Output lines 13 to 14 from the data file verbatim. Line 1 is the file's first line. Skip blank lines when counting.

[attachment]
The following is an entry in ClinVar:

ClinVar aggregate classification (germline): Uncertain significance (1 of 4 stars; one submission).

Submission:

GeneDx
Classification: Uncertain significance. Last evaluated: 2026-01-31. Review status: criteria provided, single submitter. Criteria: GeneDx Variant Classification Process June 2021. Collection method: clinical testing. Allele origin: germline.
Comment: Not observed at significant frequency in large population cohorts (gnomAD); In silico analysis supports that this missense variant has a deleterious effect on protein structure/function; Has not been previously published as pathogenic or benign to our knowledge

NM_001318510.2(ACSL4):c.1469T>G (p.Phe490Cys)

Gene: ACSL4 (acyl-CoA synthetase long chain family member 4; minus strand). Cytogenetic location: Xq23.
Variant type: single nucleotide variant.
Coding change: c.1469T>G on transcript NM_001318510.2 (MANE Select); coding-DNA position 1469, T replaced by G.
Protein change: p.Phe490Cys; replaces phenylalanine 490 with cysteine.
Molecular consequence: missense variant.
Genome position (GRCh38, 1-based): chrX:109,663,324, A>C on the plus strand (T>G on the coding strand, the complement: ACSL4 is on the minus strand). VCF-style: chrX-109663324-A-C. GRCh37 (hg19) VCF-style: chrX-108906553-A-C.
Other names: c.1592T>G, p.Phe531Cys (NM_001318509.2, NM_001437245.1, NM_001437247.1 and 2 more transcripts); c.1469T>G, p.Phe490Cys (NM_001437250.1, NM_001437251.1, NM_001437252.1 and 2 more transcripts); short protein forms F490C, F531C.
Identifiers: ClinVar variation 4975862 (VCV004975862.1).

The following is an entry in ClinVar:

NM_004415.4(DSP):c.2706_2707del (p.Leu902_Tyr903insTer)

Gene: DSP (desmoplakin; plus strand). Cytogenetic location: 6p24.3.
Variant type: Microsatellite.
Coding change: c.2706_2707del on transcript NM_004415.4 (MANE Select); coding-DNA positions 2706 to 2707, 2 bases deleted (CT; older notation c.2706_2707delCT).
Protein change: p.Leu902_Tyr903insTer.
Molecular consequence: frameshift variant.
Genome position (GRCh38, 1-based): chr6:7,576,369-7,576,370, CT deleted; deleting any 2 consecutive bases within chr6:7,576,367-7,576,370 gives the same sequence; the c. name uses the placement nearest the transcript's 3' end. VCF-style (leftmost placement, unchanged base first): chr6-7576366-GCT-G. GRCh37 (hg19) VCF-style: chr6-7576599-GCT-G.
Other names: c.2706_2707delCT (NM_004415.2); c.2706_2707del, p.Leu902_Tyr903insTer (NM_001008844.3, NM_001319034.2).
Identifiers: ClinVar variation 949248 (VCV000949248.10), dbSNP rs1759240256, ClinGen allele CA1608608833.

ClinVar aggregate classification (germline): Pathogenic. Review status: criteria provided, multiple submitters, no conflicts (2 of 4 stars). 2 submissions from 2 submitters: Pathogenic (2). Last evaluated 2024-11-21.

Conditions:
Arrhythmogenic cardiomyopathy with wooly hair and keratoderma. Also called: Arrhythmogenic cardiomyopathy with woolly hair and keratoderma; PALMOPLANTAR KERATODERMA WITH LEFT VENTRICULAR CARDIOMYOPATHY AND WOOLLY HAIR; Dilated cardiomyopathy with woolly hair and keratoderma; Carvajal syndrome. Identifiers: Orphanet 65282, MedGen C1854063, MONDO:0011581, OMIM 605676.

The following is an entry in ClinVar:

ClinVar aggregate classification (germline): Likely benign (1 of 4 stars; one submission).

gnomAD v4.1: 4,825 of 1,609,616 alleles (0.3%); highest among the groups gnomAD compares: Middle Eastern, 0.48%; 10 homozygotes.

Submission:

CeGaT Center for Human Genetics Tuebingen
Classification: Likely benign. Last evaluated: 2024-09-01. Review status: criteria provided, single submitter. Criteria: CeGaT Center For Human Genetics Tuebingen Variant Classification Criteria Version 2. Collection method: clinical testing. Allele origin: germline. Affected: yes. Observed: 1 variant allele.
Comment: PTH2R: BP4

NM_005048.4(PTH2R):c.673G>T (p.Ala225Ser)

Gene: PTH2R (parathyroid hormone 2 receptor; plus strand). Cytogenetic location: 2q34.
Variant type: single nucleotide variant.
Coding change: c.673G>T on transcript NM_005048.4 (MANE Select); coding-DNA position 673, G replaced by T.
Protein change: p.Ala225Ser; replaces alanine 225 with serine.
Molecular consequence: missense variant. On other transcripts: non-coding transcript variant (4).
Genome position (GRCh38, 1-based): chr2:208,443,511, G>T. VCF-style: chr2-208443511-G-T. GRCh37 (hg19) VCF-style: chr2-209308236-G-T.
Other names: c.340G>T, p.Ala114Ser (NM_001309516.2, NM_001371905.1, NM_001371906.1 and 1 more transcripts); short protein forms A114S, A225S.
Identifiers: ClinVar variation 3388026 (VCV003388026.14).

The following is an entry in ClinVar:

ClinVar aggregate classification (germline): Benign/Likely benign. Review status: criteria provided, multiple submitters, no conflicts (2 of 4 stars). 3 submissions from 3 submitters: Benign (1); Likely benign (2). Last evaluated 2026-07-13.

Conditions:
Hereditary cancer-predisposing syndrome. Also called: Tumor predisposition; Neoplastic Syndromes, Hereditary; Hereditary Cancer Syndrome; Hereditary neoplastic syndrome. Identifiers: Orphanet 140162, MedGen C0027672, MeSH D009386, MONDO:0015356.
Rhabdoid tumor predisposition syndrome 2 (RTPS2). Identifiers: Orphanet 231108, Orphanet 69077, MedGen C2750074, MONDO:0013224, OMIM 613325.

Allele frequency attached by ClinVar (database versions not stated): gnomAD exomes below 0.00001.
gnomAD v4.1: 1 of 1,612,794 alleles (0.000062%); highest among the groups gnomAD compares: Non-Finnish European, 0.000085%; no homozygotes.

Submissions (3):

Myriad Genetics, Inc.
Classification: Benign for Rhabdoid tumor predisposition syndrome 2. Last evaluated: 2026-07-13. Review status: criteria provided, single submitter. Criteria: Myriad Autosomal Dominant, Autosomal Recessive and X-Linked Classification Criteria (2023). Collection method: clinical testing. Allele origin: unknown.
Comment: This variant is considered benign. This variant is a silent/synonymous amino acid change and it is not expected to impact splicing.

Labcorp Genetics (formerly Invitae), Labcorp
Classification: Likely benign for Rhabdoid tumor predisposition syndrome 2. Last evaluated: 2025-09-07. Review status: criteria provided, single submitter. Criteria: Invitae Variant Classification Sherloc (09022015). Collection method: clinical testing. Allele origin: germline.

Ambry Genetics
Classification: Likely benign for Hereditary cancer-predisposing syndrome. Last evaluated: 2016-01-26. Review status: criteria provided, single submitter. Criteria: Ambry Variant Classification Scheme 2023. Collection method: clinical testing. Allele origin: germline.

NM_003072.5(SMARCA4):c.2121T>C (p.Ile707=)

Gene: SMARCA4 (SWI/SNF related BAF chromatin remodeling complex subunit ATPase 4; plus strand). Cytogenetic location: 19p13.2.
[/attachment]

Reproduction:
Genome position (GRCh38, 1-based): chrX:109,663,324, A>C on the plus strand (T>G on the coding strand, the complement: ACSL4 is on the minus strand). VCF-style: chrX-109663324-A-C. GRCh37 (hg19) VCF-style: chrX-108906553-A-C.
Other names: c.1592T>G, p.Phe531Cys (NM_001318509.2, NM_001437245.1, NM_001437247.1 and 2 more transcripts); c.1469T>G, p.Phe490Cys (NM_001437250.1, NM_001437251.1, NM_001437252.1 and 2 more transcripts); short protein forms F490C, F531C.